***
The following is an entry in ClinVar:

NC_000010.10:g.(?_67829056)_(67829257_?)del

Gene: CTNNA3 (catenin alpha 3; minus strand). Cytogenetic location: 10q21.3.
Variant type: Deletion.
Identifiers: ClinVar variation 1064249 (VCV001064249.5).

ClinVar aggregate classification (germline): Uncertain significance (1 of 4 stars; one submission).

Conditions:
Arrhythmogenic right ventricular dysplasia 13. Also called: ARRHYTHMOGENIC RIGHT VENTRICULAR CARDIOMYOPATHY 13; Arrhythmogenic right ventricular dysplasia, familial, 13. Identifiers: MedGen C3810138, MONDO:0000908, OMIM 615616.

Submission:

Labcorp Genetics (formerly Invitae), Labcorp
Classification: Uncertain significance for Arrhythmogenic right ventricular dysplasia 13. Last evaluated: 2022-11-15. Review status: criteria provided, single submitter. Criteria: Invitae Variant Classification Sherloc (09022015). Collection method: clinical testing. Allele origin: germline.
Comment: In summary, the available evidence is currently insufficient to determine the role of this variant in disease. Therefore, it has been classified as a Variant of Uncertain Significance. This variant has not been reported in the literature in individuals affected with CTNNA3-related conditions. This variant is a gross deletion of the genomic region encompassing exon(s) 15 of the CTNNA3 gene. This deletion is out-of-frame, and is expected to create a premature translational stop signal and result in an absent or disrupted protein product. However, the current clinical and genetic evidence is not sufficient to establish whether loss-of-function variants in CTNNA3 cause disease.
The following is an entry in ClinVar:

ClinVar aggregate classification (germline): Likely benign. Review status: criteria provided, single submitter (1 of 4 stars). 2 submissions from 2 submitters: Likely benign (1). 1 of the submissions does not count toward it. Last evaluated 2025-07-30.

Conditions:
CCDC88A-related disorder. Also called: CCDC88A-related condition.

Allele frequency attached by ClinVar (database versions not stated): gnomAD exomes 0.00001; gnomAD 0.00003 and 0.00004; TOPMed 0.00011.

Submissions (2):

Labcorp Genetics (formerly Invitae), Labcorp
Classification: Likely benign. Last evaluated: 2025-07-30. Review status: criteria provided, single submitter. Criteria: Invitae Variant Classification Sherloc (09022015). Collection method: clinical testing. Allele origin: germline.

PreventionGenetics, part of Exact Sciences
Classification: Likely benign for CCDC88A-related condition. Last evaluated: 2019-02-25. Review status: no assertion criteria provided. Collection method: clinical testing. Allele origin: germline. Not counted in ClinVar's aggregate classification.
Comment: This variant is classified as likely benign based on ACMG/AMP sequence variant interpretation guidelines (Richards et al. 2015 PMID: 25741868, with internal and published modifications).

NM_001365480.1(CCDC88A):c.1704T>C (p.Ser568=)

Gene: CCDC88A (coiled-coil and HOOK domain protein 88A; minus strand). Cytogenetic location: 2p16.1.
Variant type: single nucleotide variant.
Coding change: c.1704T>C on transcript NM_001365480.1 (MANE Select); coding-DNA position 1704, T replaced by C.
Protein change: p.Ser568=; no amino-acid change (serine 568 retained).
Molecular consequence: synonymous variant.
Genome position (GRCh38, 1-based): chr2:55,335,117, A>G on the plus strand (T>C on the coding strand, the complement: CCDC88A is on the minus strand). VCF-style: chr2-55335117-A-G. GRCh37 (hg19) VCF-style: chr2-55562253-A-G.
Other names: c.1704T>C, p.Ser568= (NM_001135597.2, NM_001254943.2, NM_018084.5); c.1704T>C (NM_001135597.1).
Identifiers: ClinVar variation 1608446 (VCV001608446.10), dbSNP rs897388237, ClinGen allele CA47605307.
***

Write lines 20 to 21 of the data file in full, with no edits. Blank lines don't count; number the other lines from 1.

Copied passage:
Classification: Likely benign. Last evaluated: 2025-07-30. Review status: criteria provided, single submitter. Criteria: Invitae Variant Classification Sherloc (09022015). Collection method: clinical testing. Allele origin: germline.

PreventionGenetics, part of Exact Sciences